Cyclone Idai: Full extent of humanitarian emergency still emerging

Topics: Africa, Emergencies and Disasters Worldwide
March 15, 2019

Group of people staying out of the rainPhoto: Mozambique Red Cross

After bracing for impact for nearly a week, the people of Mozambique took a direct hit from Cyclone Idai after it made landfall overnight on March 14, 2019 near the populated port city of Beira.

Heavy rains have already displaced hundreds of people in provinces such as Zambezia and Tete. Over 100,000 people have been affected by the weather system and floods since the beginning of the month, which have also affected southern Malawi and eastern Zimbabwe. The full extent of the damage is not yet known, and the cyclone is expected to result in further devastation.

Many families urgently need temporary shelters, especially those whose houses have been completely or partly destroyed.

There are also concerns about the long-term effects of the ongoing floods on food security. Over 80,300 hectares of crops in Zambezia and Tete have been ravaged by the ongoing floods. This has severely affected the livelihoods of more than 50,000 families reliant on agriculture.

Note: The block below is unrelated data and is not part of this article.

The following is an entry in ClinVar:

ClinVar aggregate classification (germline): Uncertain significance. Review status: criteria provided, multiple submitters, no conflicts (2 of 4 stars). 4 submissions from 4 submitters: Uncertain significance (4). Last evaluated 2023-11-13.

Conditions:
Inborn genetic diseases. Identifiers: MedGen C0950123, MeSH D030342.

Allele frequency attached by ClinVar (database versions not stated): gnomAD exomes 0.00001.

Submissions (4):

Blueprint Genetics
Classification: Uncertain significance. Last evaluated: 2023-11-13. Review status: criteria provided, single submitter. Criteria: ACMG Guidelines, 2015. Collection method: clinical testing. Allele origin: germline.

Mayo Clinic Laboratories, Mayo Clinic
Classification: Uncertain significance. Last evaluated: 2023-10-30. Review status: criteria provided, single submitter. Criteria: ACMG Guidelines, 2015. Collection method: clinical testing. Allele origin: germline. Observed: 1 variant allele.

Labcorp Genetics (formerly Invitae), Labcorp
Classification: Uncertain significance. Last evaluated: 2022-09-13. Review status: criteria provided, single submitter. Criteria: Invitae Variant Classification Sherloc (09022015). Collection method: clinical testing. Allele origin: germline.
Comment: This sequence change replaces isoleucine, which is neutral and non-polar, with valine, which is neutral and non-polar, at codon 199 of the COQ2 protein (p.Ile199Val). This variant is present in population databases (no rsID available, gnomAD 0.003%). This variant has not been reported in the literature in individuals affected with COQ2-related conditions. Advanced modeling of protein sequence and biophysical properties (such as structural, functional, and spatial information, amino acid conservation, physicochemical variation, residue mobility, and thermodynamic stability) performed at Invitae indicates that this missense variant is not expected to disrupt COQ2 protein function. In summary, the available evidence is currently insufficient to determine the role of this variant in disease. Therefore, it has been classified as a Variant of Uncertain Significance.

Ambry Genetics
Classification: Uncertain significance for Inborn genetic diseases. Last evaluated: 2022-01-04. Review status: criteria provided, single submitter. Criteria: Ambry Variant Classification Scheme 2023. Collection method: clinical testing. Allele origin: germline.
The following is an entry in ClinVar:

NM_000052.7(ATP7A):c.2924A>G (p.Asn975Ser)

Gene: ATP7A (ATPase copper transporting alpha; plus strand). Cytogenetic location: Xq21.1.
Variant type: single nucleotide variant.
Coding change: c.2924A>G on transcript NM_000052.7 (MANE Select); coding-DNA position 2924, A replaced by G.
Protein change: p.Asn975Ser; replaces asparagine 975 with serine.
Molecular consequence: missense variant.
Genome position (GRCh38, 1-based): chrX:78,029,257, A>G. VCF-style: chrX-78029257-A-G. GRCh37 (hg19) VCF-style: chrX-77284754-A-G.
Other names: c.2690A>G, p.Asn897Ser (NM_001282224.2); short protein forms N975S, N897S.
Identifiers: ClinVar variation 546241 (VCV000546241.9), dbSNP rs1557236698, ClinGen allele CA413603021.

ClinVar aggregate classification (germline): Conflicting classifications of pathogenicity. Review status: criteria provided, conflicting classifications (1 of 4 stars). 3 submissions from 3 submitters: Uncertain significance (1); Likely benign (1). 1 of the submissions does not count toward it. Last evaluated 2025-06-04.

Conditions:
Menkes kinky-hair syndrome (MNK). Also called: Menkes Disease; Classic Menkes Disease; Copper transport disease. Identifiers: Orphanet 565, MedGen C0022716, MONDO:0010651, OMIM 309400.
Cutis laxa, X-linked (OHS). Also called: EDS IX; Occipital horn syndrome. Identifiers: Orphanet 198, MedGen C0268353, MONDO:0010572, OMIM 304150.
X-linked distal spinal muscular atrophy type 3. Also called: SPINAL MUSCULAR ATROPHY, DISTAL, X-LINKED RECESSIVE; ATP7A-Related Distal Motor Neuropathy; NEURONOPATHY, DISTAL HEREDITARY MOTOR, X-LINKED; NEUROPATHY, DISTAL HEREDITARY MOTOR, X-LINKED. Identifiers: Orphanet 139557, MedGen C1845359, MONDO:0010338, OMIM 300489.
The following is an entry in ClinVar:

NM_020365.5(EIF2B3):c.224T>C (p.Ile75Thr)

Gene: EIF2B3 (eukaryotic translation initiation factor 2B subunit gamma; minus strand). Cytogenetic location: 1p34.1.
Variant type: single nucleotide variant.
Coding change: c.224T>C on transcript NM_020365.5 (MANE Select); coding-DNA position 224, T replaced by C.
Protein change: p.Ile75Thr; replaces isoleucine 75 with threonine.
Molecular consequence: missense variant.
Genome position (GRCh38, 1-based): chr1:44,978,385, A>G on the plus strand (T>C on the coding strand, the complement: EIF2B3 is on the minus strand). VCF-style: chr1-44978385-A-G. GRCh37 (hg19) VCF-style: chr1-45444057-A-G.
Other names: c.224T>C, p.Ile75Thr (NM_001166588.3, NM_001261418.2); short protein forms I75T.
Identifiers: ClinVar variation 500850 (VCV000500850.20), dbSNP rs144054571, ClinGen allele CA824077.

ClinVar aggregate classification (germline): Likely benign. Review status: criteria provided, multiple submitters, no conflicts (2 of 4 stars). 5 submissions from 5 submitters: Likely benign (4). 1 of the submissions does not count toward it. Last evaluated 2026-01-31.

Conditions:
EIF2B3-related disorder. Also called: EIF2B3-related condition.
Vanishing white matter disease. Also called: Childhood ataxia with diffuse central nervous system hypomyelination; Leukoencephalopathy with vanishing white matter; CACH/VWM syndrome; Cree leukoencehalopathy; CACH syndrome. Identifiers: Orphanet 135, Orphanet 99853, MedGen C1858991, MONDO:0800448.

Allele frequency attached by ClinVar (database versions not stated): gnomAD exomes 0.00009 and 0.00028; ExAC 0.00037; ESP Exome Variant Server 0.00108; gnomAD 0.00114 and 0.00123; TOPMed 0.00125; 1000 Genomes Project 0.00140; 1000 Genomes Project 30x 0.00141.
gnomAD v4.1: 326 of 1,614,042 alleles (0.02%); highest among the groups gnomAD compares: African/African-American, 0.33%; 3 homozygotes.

As many as 400,000 people are believed to have been displaced.

The Mozambique Red Cross has been on the ground focussing on early warning actions and preparing communities for the impact of the storm.

In Tete and Zambezia, Mozambique Red Cross has mobilized more than 200 volunteers to share information, provide support to evacuation centres, and distribute essential items.

Families whose houses have been destroyed will require emergency relief items, including blankets, sleeping mats, kitchen sets, and mosquito nets to ensure that their immediate needs are met.

Mozambique Prone to Cyclones

Mozambique is regularly hit by cyclones. In February 2007, Cyclone Favio damaged or destroyed 130,000 homes and displaced tens of thousands of people. In 2000, Cyclone Eline hit an already flood-affected central Mozambique, leaving about 463,000 people homeless. Together, the floods and the cyclone killed about 700 people.

The strength of the Red Cross Red Crescent Movement is our combination of community-based and global support.

When an emergency is too severe for local support systems to respond, the global Red Cross response can be initiated quickly. Just like in Canada, there are local volunteers rapidly mobilizing across affected areas to support the needs of vulnerable communities. The Canadian Red Cross remains on stand-by to provide additional support as needed.

Donate to the Cyclone Idai Appeal

Canadians wishing to support the people affected by this devastating disaster can make a financial donation to the Cyclone Idai Appeal. Money raised will enable the Red Cross to provide relief, recovery, and resiliency activities in response to this disaster.